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  • Jay Versluis 12:42 pm on July 27, 2015 Permalink | Reply  
    Categories: Screencast ( 87 ), WordPress ( 145 )   

    WordPress Screencast, Part 1: Themes 

    In this video I’ll show what themes are and how to use them in WordPress (downloading, installing, activating and deleting). I’ll also show you how to preview themes before putting them live.

    Themes are what WordPress uses to style the look and feel of the front page. Depending on what theme you use, options in the back end may vary because some themes provide additional functionality (much like plugins). In this course I’m using TwentyThirteen.

     

    The full course is aimed at beginners and medium casuals alike. Whether you’ve been away from WordPress for a while, or if you’re a complete newbie, this is a very un-intimidating “getting started” guide.

    I’ll release one episode every week on my iTunes Podcast Feed, or you can watch the full course on one convenient YouTube Playlist.

    Enjoy!





     
  • Jay Versluis 4:35 pm on July 24, 2015 Permalink | Reply
    Tags: ,   

    Categories: Linux ( 101 )   

    How to install Parallels Tools via the Command Line in CentOS 

    I like setting up barebones CentOS and other flavoured VMs on my Mac via Parallels Desktop. Trouble is, for such things like time synchronisation to work properly, something called Parallels Tools needs to be installed on each VM.

    This is to make sure Parallels Desktop can speak to the VM and communicate with it properly. It’s more important for GUIs so that the screen resolution and mouse handling is more accurate.

    Thing is, when you have a VM with a GUI, installing Parallels Tolls is extremely easy and may even happen automatically as soon as you install the OS. But if you have a command line only interface, it just doesn’t happen, and it’s up to us to install those tools manually. Here’s how to do it in CentOS 6.

    First, boot up your barebones VM and wait for it to start. Now head over to the VM’s menu and choose Actions – Install Parallels Tools. If they’re already installed, this message will change to “Reinstall Parallels Tools”.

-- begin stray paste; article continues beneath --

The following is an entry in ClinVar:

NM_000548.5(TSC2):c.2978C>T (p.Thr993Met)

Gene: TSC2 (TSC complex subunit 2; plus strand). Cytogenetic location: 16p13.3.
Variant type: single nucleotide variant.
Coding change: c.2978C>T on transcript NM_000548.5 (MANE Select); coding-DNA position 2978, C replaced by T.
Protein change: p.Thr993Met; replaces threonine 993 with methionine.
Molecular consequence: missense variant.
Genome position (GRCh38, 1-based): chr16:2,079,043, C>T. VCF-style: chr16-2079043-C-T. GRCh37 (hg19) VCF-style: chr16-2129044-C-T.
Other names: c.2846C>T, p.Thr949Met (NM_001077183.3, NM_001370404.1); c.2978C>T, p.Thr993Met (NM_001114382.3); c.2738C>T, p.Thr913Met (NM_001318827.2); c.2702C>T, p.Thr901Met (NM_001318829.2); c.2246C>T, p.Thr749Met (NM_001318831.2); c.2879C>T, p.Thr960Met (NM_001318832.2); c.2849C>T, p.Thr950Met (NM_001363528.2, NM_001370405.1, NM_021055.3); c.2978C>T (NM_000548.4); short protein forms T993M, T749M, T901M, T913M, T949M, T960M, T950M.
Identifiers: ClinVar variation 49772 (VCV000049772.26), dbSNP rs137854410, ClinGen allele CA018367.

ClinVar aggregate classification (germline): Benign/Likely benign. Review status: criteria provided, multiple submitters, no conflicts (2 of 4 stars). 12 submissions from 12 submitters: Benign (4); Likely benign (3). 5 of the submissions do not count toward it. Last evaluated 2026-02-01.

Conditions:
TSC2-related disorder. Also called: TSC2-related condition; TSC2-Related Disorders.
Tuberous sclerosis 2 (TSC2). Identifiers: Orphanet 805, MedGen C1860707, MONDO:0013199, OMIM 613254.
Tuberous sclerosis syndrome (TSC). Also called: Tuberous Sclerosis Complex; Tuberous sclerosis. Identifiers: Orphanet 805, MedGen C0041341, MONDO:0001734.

Screen_Shot_2015-07-21_at_16_39_13

    If your VM has a graphical user interface, this process will kick off the actual installation, but on barebones machines, it will merely attach the ISO image that contains the tools to your VM. In an ideal world, this tool would even mount the image for us, but sadly it doesn’t work with CentOS. Therefore we have a bit more work to do until we get to the installation part.

    You’ll see the following message to confirm the attachment:

    Screen-Shot-2015-07-21-at-16.29.35

    Now let’s login to our VM as root using our favourite SSH client (or simply use Parallels Desktop). We’ll create a directory to which we can mount the image. As suggested in the Parallels documentation, we’ll use /media/cdrom:

    mkdir /media/cdrom

    With this directory in place, let’s mount the ISO image to it so we can address it:

    mount -o exec /dev/cdrom /media/cdrom
    mount: block device /dev/sr0 is write-protected, mounting read-only

    The message is fairly self-explanatory: no writing to that ISO image. No problem! To start the installation, enter the directory and call the install script like so:

    cd /media/cdrom
    ./install

     

    Help! That’ didn’t work!

    Sometimes (in CentOS 7 for example) the ISO image isn’t properly mounted, and instead Parallels Desktop mounts a directory containing the ISO image. That’s no good of course. If you receive an error message along the lines of “command not found”, take a look at the CD Rom’s directory with the ls command.